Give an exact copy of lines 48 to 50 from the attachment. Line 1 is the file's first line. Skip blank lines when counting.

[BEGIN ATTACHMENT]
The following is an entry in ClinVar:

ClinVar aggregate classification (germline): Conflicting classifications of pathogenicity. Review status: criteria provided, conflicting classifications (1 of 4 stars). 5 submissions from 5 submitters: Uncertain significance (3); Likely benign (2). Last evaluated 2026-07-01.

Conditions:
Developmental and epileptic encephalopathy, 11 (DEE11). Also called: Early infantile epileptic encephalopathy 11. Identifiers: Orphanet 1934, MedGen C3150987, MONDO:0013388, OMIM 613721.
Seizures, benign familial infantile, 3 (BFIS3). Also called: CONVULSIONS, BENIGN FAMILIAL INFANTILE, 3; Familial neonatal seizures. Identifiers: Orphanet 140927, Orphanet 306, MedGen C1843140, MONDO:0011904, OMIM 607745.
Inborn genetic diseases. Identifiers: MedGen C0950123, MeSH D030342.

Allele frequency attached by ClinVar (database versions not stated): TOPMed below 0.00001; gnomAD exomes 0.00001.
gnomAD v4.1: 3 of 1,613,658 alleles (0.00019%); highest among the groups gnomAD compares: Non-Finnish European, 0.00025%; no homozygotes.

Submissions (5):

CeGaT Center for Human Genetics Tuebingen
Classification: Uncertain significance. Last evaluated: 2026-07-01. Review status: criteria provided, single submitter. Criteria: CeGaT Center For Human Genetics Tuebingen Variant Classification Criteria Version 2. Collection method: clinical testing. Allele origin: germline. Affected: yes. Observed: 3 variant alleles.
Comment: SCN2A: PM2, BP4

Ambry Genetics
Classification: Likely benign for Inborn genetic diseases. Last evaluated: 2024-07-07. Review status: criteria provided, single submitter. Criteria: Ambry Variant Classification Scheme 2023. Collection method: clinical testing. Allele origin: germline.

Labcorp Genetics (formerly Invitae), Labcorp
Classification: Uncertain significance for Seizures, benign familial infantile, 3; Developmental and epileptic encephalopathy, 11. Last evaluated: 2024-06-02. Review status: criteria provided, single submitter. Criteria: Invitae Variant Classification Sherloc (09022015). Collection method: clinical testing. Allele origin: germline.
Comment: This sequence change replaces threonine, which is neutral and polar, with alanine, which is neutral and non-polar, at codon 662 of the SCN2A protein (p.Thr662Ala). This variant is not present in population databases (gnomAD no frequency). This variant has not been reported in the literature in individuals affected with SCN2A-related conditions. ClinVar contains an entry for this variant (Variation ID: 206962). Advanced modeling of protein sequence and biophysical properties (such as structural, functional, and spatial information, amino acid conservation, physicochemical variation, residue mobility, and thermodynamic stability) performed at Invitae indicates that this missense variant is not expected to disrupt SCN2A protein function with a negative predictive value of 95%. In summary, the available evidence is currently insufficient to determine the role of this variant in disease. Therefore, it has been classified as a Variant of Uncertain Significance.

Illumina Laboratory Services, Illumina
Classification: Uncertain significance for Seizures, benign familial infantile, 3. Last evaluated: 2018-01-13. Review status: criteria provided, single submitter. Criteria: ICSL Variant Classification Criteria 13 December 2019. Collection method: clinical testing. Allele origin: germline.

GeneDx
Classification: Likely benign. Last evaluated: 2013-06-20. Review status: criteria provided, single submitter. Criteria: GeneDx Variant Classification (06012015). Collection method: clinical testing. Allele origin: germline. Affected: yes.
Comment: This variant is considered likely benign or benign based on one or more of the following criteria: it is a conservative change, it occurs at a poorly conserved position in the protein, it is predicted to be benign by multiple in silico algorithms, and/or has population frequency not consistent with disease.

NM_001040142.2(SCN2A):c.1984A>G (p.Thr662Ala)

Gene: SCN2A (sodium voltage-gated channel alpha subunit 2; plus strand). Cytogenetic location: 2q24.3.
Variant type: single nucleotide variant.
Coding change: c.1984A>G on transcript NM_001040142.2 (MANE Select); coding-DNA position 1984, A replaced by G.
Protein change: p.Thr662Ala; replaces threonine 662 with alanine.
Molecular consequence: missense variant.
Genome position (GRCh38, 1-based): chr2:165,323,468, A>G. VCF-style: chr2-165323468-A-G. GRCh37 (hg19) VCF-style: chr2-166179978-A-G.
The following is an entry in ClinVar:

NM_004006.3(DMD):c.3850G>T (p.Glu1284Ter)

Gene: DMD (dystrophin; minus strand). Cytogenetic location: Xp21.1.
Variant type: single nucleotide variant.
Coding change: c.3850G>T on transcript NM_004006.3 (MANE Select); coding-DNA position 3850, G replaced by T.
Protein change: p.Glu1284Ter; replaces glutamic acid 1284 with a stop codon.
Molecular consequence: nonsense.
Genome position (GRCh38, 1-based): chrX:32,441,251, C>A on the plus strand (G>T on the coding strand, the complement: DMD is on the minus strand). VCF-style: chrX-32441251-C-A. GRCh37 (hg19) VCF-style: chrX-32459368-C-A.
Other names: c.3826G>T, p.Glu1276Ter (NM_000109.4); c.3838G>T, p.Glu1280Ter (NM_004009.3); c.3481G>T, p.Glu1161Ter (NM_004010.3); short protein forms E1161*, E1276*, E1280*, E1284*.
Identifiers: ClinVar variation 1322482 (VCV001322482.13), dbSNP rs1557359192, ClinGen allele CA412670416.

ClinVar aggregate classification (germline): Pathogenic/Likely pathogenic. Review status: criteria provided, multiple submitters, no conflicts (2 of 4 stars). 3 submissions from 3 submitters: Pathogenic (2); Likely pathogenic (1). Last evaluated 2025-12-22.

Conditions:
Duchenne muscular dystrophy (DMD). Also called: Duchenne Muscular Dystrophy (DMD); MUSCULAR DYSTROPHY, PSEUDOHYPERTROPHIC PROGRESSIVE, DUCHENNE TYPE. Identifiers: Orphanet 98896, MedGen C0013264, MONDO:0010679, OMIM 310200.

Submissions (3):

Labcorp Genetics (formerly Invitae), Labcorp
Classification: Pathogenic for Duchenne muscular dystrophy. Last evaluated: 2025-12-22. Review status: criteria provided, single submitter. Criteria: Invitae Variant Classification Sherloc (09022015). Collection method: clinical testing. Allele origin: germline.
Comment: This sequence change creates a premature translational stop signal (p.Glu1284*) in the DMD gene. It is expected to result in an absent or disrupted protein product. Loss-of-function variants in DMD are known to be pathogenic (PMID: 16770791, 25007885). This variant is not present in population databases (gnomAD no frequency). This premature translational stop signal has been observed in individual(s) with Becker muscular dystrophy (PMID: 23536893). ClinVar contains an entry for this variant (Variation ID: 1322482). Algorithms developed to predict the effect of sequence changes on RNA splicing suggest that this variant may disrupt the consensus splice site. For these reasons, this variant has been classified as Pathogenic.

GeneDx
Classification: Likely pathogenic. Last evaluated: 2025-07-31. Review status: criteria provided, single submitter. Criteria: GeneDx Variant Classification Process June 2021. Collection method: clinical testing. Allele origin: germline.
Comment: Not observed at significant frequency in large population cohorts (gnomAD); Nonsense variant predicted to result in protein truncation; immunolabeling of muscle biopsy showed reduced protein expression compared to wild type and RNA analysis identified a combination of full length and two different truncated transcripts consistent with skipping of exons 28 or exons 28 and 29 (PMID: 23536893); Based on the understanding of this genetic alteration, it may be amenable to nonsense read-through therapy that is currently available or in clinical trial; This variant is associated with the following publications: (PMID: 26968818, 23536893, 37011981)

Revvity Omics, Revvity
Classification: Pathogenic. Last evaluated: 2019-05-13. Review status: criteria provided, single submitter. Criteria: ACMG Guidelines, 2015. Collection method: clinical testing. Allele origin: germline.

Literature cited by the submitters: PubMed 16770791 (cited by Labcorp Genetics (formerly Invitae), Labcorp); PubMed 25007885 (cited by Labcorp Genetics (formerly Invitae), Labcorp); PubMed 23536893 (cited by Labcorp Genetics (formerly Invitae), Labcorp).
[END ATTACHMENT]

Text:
Classification: Likely pathogenic. Last evaluated: 2025-07-31. Review status: criteria provided, single submitter. Criteria: GeneDx Variant Classification Process June 2021. Collection method: clinical testing. Allele origin: germline.
Comment: Not observed at significant frequency in large population cohorts (gnomAD); Nonsense variant predicted to result in protein truncation; immunolabeling of muscle biopsy showed reduced protein expression compared to wild type and RNA analysis identified a combination of full length and two different truncated transcripts consistent with skipping of exons 28 or exons 28 and 29 (PMID: 23536893); Based on the understanding of this genetic alteration, it may be amenable to nonsense read-through therapy that is currently available or in clinical trial; This variant is associated with the following publications: (PMID: 26968818, 23536893, 37011981)

Revvity Omics, Revvity